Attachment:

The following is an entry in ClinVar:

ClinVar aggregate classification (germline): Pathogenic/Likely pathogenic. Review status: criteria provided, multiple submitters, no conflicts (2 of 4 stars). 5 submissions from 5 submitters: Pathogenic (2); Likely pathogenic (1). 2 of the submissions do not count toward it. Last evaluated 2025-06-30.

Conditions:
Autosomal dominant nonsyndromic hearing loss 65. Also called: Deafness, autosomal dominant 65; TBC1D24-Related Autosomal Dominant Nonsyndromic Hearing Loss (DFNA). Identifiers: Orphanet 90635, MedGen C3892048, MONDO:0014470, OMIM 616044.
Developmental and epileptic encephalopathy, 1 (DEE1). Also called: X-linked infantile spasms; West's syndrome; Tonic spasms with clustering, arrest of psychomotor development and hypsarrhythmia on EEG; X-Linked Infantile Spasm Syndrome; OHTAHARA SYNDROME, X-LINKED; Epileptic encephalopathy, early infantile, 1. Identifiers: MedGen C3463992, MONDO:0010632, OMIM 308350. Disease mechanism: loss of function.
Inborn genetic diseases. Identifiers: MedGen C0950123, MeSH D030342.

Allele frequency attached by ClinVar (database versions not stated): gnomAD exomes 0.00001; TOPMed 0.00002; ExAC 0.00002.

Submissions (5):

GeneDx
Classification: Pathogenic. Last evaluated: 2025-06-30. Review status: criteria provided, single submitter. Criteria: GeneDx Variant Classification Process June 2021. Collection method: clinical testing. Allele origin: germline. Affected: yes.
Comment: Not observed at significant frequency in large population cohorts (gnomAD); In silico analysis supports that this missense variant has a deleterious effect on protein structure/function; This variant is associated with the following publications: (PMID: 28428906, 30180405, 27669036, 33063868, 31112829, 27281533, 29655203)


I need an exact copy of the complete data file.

The following is an entry in ClinVar:

ClinVar aggregate classification (germline): Pathogenic/Likely pathogenic. Review status: criteria provided, multiple submitters, no conflicts (2 of 4 stars). 5 submissions from 5 submitters: Pathogenic (2); Likely pathogenic (1). 2 of the submissions do not count toward it. Last evaluated 2025-06-30.

Conditions:
Autosomal dominant nonsyndromic hearing loss 65. Also called: Deafness, autosomal dominant 65; TBC1D24-Related Autosomal Dominant Nonsyndromic Hearing Loss (DFNA). Identifiers: Orphanet 90635, MedGen C3892048, MONDO:0014470, OMIM 616044.
Developmental and epileptic encephalopathy, 1 (DEE1). Also called: X-linked infantile spasms; West's syndrome; Tonic spasms with clustering, arrest of psychomotor development and hypsarrhythmia on EEG; X-Linked Infantile Spasm Syndrome; OHTAHARA SYNDROME, X-LINKED; Epileptic encephalopathy, early infantile, 1. Identifiers: MedGen C3463992, MONDO:0010632, OMIM 308350. Disease mechanism: loss of function.
Inborn genetic diseases. Identifiers: MedGen C0950123, MeSH D030342.

Allele frequency attached by ClinVar (database versions not stated): gnomAD exomes 0.00001; TOPMed 0.00002; ExAC 0.00002.

Submissions (5):

GeneDx
Classification: Pathogenic. Last evaluated: 2025-06-30. Review status: criteria provided, single submitter. Criteria: GeneDx Variant Classification Process June 2021. Collection method: clinical testing. Allele origin: germline. Affected: yes.
Comment: Not observed at significant frequency in large population cohorts (gnomAD); In silico analysis supports that this missense variant has a deleterious effect on protein structure/function; This variant is associated with the following publications: (PMID: 28428906, 30180405, 27669036, 33063868, 31112829, 27281533, 29655203)